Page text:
(CROSSTALK) SNOW: Please let me finish. I know this is great entertainment, but I want to finish the answer.

The point here is, they're firing rockets indiscriminately into civilian areas.

The Israelis are responding, as they see fit.

You will note, the countries that disagree with the government of Israel in terms of its general approach on Palestine -- many of our European allies agree that Israel has the right to defend itself, that the government of Lebanon has the right to control all its territory, that Hezbollah is responsible, and that those who support it also bear responsibility.

There is no daylight between the United States and all the allies on this. They all agree on it. This was not difficult...

QUESTION: That's not the point. Why did we veto a cease-fire?

SNOW: We didn't veto a cease-fire.

QUESTION: Yes, we did.

SNOW: No, we didn't. There was no cease-fire.

QUESTION: But wasn't there a resolution?

SNOW: No.

QUESTION: At the U.N.?

SNOW: No. You know what you've done -- I see -- what happened was that there was conversation about, quote, "a cease-fire" that was picked up on some of the microphone when some colorful language made its way into the airwaves yesterday.

(LAUGHTER)

And the president was continuing a conversation he had had earlier with Prime Minister Tony Blair about staging.

Would we like a cease-fire? You bet. Absolutely. We would love to see a cease-fire. But the way you stage it is that you make sure that the people who started this fight, Hezbollah, take their responsibility.

QUESTION: There was no veto at the U.N.?

SNOW: No. There hasn't been a resolution at the V.N. -- the U.N., whatever it is. There haven't been any...

(LAUGHTER)

There hasn't been.

(LAUGHTER)

I've been at (inaudible) in Germany too long. There has been no resolution at the U.N.

QUESTION: But why aren't we proposing a truce, no matter who's to blame?

SNOW: Because...

QUESTION: Because it would stop the killing.

SNOW: Because it wouldn't stop the killing. What it would do is it would say to killers: "You win."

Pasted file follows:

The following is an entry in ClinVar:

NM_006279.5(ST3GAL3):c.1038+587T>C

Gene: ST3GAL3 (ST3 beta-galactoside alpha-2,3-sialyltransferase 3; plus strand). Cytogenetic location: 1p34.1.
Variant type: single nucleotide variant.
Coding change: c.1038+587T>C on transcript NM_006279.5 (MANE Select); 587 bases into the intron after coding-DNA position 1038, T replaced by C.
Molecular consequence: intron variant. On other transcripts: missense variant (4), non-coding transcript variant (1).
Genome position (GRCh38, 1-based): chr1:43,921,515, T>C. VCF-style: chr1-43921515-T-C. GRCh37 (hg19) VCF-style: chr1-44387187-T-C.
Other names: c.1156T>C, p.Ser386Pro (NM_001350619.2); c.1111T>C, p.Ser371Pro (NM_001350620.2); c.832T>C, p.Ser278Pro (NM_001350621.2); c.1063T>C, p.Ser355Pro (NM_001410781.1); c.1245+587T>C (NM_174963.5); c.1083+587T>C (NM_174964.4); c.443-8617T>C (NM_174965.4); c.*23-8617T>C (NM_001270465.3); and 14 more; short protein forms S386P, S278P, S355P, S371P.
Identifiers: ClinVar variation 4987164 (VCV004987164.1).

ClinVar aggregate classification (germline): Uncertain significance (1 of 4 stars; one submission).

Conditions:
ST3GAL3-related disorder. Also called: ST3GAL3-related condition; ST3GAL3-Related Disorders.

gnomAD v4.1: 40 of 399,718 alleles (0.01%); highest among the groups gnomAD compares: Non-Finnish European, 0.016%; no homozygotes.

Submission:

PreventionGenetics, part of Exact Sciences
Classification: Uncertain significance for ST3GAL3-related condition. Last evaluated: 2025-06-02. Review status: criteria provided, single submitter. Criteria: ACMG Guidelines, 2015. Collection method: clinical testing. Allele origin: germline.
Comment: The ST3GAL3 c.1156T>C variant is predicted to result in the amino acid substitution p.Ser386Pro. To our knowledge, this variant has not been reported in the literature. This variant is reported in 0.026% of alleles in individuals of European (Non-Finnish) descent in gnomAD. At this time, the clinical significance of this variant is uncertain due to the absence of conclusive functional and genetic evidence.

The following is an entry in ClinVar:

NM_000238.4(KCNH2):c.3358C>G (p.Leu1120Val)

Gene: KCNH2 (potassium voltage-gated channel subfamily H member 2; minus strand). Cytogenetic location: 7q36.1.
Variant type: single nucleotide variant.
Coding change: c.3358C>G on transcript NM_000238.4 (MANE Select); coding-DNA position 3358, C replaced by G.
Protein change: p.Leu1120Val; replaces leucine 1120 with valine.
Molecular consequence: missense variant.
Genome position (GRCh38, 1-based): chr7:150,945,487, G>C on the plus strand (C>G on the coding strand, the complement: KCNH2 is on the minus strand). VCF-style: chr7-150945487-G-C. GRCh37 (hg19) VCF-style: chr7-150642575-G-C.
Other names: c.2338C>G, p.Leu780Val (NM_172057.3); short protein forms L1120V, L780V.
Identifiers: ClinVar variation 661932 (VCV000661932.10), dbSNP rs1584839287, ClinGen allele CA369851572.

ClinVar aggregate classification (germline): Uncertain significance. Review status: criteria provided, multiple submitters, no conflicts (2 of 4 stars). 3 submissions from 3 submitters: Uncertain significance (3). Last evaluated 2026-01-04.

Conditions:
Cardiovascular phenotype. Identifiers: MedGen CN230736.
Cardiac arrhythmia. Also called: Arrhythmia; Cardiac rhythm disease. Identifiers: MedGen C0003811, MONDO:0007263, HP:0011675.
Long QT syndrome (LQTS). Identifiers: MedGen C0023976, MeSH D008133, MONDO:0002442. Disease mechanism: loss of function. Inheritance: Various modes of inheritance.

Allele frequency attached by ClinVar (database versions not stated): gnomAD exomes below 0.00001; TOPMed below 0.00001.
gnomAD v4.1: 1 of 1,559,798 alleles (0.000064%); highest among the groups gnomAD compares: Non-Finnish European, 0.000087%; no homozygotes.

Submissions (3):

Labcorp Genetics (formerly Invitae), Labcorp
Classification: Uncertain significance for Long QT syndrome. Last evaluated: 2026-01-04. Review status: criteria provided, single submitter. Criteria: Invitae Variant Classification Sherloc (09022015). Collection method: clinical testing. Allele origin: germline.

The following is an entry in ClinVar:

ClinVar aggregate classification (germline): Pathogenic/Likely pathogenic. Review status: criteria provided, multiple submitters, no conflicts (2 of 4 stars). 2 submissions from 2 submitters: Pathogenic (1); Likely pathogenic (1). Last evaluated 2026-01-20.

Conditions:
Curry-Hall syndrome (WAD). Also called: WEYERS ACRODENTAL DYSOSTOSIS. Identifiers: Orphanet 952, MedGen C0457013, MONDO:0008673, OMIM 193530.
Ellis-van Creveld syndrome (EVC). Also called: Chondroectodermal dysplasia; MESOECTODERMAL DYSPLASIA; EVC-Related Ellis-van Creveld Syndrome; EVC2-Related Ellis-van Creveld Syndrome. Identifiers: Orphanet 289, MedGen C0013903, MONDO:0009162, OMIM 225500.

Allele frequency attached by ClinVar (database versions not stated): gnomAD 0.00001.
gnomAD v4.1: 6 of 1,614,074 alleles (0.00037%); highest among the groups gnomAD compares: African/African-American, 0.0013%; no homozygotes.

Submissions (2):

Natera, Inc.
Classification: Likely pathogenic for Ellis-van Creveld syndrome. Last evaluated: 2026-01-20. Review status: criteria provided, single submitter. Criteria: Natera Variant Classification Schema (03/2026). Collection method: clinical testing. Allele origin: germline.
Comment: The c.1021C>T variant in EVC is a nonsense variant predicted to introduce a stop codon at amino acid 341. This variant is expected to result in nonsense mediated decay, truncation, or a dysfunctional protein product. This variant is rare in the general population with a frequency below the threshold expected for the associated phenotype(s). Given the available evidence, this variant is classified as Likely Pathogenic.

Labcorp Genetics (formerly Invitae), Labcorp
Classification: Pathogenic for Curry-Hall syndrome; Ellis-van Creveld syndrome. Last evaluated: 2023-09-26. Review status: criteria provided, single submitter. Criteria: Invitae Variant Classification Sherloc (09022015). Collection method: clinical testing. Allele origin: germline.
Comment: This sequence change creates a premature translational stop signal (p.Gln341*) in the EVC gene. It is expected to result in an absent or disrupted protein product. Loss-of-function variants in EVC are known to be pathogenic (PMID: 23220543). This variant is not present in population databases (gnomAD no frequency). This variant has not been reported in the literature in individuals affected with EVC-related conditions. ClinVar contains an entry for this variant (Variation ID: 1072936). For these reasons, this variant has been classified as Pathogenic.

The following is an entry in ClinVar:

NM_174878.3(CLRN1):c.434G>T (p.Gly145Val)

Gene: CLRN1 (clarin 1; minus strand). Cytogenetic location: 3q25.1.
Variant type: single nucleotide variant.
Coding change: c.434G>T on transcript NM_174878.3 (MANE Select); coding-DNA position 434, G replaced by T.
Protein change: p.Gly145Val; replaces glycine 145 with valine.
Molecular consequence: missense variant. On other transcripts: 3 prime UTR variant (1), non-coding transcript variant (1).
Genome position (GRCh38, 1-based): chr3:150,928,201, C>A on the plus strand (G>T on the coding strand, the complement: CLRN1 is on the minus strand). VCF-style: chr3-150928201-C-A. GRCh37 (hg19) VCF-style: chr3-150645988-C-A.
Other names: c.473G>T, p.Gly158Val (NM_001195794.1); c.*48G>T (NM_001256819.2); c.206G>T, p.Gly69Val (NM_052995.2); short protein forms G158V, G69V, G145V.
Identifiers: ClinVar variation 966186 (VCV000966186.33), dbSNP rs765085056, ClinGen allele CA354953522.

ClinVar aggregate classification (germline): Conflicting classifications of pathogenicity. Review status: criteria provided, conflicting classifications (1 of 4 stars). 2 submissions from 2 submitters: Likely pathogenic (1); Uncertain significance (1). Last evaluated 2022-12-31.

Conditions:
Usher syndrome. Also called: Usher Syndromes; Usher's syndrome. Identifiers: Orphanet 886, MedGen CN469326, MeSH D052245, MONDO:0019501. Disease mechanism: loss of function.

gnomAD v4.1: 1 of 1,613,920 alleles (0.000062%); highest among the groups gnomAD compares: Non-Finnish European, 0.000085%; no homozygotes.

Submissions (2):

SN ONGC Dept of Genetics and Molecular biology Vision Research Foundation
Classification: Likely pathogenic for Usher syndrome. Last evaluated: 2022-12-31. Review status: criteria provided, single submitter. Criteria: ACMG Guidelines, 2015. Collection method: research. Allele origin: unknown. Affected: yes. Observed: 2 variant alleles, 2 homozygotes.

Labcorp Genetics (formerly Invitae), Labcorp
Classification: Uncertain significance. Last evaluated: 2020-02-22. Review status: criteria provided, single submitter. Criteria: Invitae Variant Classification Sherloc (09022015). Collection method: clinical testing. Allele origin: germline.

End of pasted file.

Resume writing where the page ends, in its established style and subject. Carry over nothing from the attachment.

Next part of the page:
QUESTION: It might save lives.

SNOW: No, I don't think so. I'm glad you raise this. You do not want to engage in a cease-fire that has the practical -- when you say to Israelis: "You guys just stop firing," when you have Hezbollah saying, "We are going to wage total war," because Hezbollah would read that as vindication of its tactics.

And the idea that if you get the right sort of videos on television, and you get the right things going on, you can allow them to behave with impunity, even though they are weakening the sovereign government of Lebanon, they are acting independently; even though they have received...

(CROSSTALK)

SNOW: All right, this is hectoring now.

QUESTION: Tony, one of the things the president did sign onto was calling for restraint for the Israelis...

SNOW: Yes.

QUESTION: ... and watching out for civilian targeting.

SNOW: Correct.

QUESTION: Does the president thus far have any problem with what the Israelis have been targeting, given the fact that they have hit a lot of civilians?

SNOW: They have hit civilians. And one of the things that we have pointed out is that it has been the deliberate tactic of Hezbollah to place assets in civilian areas, including sometimes in the homes of its own members -- as part of the tactics -- so that they would not get hit.

And we lament the death of innocents, whether they be in Israel or in Lebanon or in Gaza or anywhere else. So it is something of which we are keenly aware.

And it is also a reflection of tactics that would have been unthinkable in other conflicts at other times, but there is a deliberate attempt on the part of Hezbollah to place civilians in harm's way, and unfortunately they are.

QUESTION: You have no problems with...

SNOW: I'm not going to get in...

QUESTION: But the president called for restraint.

SNOW: The president has called for restraint. Frankly, unless you or I have been in on meetings that talk about targeting, it is beyond our competence to judge precisely the methods by which they have done it, because neither you nor I know the intelligence that went in to it or the precautions that have been made.

It's a good argumentative question, and I really don't have an answer for it.

QUESTION: Israel's deputy army chief today said that for the current offensive to reach its goals, it's going to take weeks. Is the White House comfortable with that kind of time frame?

SNOW: Again, a statement by generals is one thing. Rather than trying to talk about what we're comfortable with or not, we are uncomfortable with the situation as it is. What we want is the proper -- the cessation of violence in a manner that is consistent with stability, peace, democracy in Lebanon and also an end to terror.

A cease-fire that would leave the status quo ante intact is absolutely unacceptable. A cease-fire that would leave intact a terrorist infrastructure is unacceptable.

So what we're trying to do is work as best we can toward a cease- fire is that going to create not only the conditions, but the institutions for peace and democracy in the region.

QUESTION: How do you respond to -- there has been some criticism that the failure to calm this crisis on the part of the United States thus far may be a suggestion that U.S. policies in the Middle East have failed, because you have isolated countries like Iran and Syria, which might actually be able to help in this situation.